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Ian McEwan

Michael Beard is a Nobel prize-winning physicist whose best work is behind him. A compulsive womaniser, Beard finds his fifth marriage floundering. But this time it is different: she is having the affair, and he is still in love with her. When Beard’s professional and personal worlds collide in a freak accident, an opportunity presents itself for Beard to extricate himself from his marital mess, reinvigorate his career and save the world from environmental disaster.

Ranging from the Arctic Circle to the deserts of New Mexico, this is a story of one man’s greed and self-deception; a darkly satirical novel showing human frailty struggling with the most pressing and complex problem of our time.


I don’t remember the last time I read a novel as funny as this. A madcap romp from beginning to end, Solar, with its terrific set-pieces and delightfully outrageous humour, must be the treat of 2010.

Solar begins with Michael Beard, our lead character (and decided anti-hero) feeling rather poorly: ‘anhedonic’. Patrice, his fifth wife, has effectively left him by running off and having an affair – and for once, the tables are turned. Michael, an inveterate womaniser, has never had any qualms about his twentysomething mistresses across his five marriages (all mum’s fault, too, apparently), but this hurts, for he still loves her. And shouldn’t he be the one wrecking the marriage anyway? I venture that there hasn’t been a greater womaniser than Beard in world literature since Casanova. Has there ever been a greater jilted lover? I’m not sure, but the description of how Beard pretends that he too has had a lover in his room overnight (I shan’t spoil it for you) could have come straight from Fawlty Towers.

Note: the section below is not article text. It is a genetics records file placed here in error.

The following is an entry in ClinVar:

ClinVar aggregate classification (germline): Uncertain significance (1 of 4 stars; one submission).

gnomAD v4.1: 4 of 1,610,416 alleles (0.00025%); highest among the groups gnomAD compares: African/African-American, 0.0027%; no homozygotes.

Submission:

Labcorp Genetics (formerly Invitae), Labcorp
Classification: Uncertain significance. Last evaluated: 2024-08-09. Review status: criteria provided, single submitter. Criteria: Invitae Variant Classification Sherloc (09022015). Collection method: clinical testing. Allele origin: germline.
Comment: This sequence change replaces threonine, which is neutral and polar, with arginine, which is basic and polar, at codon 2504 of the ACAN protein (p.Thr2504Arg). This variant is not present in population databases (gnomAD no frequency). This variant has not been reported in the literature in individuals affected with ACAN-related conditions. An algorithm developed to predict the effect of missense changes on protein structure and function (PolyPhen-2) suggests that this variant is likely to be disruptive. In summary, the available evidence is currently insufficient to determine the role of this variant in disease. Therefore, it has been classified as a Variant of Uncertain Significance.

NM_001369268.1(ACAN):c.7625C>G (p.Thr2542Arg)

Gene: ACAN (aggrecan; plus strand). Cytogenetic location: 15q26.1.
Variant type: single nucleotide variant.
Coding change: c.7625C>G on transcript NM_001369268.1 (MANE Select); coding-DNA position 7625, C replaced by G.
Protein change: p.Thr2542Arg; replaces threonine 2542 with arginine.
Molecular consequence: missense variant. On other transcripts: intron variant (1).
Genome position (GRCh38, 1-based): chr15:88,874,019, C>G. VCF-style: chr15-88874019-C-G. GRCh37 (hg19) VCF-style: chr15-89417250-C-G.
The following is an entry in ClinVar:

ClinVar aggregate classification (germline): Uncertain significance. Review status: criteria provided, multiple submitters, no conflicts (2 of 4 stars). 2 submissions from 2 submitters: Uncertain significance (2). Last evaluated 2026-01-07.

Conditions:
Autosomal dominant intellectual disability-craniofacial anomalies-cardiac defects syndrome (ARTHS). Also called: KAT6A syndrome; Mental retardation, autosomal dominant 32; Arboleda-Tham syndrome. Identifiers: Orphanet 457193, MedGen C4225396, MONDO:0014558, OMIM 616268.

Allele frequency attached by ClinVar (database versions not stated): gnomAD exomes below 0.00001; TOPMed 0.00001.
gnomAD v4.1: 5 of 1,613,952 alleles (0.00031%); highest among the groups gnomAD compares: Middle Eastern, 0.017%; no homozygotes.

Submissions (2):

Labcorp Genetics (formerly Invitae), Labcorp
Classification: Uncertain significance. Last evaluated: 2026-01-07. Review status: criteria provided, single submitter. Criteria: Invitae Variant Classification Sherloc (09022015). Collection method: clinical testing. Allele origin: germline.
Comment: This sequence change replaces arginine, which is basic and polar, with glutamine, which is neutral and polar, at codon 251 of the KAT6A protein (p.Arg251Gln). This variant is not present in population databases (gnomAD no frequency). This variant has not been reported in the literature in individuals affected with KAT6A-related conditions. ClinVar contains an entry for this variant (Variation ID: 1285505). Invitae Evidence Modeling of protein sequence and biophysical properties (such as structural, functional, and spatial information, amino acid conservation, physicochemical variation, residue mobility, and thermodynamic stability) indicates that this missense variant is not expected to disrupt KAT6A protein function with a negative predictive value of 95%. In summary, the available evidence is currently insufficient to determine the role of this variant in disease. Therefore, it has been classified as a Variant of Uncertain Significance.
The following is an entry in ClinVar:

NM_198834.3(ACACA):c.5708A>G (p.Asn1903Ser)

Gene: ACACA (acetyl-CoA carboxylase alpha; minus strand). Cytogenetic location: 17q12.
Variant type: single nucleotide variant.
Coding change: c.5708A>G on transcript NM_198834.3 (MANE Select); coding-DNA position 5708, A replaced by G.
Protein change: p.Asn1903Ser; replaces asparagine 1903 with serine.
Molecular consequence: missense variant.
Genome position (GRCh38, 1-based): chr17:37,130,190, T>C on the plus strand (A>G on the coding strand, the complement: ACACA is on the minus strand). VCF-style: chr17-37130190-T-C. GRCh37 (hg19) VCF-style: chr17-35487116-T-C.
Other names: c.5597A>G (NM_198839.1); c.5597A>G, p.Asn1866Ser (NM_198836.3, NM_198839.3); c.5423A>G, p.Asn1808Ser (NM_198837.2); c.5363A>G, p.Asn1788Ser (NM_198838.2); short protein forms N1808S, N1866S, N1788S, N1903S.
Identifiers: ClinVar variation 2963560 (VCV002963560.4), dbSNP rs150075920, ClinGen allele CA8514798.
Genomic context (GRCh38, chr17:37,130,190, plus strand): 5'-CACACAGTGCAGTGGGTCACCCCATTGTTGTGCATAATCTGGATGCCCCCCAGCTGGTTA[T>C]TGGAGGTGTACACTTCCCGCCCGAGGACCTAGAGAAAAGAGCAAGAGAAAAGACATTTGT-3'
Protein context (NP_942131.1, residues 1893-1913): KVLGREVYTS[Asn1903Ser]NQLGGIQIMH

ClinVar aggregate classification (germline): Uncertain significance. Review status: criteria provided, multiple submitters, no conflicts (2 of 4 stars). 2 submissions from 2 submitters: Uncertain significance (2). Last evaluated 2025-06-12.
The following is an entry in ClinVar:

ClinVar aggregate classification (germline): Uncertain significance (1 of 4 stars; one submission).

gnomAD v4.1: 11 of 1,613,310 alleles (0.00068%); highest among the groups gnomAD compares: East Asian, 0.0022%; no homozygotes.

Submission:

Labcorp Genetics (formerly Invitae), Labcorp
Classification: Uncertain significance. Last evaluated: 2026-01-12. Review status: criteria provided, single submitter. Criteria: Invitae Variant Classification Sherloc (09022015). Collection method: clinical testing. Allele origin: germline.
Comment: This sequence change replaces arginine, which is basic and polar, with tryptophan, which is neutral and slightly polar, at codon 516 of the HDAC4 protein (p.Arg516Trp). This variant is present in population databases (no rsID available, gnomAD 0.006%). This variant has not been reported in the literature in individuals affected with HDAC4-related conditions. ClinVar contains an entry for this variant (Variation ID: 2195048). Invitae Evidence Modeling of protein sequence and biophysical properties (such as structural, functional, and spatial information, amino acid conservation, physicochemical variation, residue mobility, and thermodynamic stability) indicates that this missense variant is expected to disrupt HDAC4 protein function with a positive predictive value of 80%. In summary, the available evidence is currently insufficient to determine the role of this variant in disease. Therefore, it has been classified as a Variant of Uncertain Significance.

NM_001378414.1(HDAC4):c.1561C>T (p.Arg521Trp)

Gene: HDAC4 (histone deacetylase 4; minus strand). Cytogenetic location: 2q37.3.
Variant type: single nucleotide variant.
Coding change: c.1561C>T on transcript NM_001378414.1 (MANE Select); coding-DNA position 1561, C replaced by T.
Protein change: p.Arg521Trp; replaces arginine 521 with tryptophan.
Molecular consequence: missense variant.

Beard, wilfully obese and almost always drunk, is a physicist by training, and has for rather a long time been living off the fame that he acquired through a Nobel Prize, awarded for research he conducted while still in his twenties. He is invited to conferences around the world, has been made an honorary fellow of several notable institutions, and makes himself available for government projects too, particularly if there’s a bob in it. The environment is becoming a hot topic (as it were), and soon there is a new research centre in operation to develop some practical measures to divert domestic energy sources away from fossil fuels etc. But Beard, although no particular denier, hasn’t really got any affinity with the politics (let alone the science) of global warming. He is simply a man who sniffs the wind and realises that being associated with all this is a good career move, particularly as he’s not doing any real hard science himself nowadays.

Enter, however, a young researcher in his employ, Tom Aldous, who acquiesces with his boss on a project involving wind turbines (unlikely to make any substantial difference, but achievable in the short term), but who is secretly, in his off-hours, working on a much more revolutionary project: to attempt to artificially replicate the conditions that have made life on earth possible, indeed to reverse-engineer photosynthesis in order to create an inexhaustible source of instant energy. If he should quietly disappear, however, and leave his papers behind, Beard might just have a real career on his hands again, not to mention an enormous business opportunity.

To reveal more would spoil all the fun! But in closing: is the serious circumstance that is global warming just a convenient backdrop for McEwan to play up the laughs of rampant egotism, greed and solipsism in one outsized individual? There is nothing redemptive about Beard certainly, but as an illustration of the human capacity to put self before all else, he stands for something of a warning. So to me, Solar is all about casting light: but yes, of the illuminating as well as the warming kind.

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